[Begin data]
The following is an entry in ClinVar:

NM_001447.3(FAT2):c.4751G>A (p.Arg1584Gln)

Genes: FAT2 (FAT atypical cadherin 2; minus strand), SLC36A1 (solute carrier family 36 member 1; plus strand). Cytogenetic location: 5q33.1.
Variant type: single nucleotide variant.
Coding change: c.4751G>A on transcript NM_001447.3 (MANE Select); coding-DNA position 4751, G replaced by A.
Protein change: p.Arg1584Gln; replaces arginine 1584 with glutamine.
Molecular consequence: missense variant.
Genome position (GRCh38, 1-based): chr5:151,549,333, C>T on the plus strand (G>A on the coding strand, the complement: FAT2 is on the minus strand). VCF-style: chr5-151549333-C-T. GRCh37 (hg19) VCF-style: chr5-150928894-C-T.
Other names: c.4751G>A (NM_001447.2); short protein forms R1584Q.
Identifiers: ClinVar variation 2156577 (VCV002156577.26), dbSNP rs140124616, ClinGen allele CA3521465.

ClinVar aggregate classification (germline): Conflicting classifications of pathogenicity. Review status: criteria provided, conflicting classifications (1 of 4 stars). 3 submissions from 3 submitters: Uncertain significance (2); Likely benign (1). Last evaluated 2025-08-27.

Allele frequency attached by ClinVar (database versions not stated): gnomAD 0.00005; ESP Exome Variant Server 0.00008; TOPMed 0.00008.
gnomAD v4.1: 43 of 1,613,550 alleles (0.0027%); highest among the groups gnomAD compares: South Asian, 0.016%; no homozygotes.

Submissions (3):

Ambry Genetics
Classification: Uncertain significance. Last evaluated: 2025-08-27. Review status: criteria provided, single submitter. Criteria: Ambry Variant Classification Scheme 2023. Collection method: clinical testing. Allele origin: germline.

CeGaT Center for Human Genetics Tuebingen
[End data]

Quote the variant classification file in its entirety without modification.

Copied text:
The following is an entry in ClinVar:

NM_001447.3(FAT2):c.4751G>A (p.Arg1584Gln)

Genes: FAT2 (FAT atypical cadherin 2; minus strand), SLC36A1 (solute carrier family 36 member 1; plus strand). Cytogenetic location: 5q33.1.
Variant type: single nucleotide variant.
Coding change: c.4751G>A on transcript NM_001447.3 (MANE Select); coding-DNA position 4751, G replaced by A.
Protein change: p.Arg1584Gln; replaces arginine 1584 with glutamine.
Molecular consequence: missense variant.
Genome position (GRCh38, 1-based): chr5:151,549,333, C>T on the plus strand (G>A on the coding strand, the complement: FAT2 is on the minus strand). VCF-style: chr5-151549333-C-T. GRCh37 (hg19) VCF-style: chr5-150928894-C-T.
Other names: c.4751G>A (NM_001447.2); short protein forms R1584Q.
Identifiers: ClinVar variation 2156577 (VCV002156577.26), dbSNP rs140124616, ClinGen allele CA3521465.

ClinVar aggregate classification (germline): Conflicting classifications of pathogenicity. Review status: criteria provided, conflicting classifications (1 of 4 stars). 3 submissions from 3 submitters: Uncertain significance (2); Likely benign (1). Last evaluated 2025-08-27.

Allele frequency attached by ClinVar (database versions not stated): gnomAD 0.00005; ESP Exome Variant Server 0.00008; TOPMed 0.00008.
gnomAD v4.1: 43 of 1,613,550 alleles (0.0027%); highest among the groups gnomAD compares: South Asian, 0.016%; no homozygotes.

Submissions (3):

Ambry Genetics
Classification: Uncertain significance. Last evaluated: 2025-08-27. Review status: criteria provided, single submitter. Criteria: Ambry Variant Classification Scheme 2023. Collection method: clinical testing. Allele origin: germline.

CeGaT Center for Human Genetics Tuebingen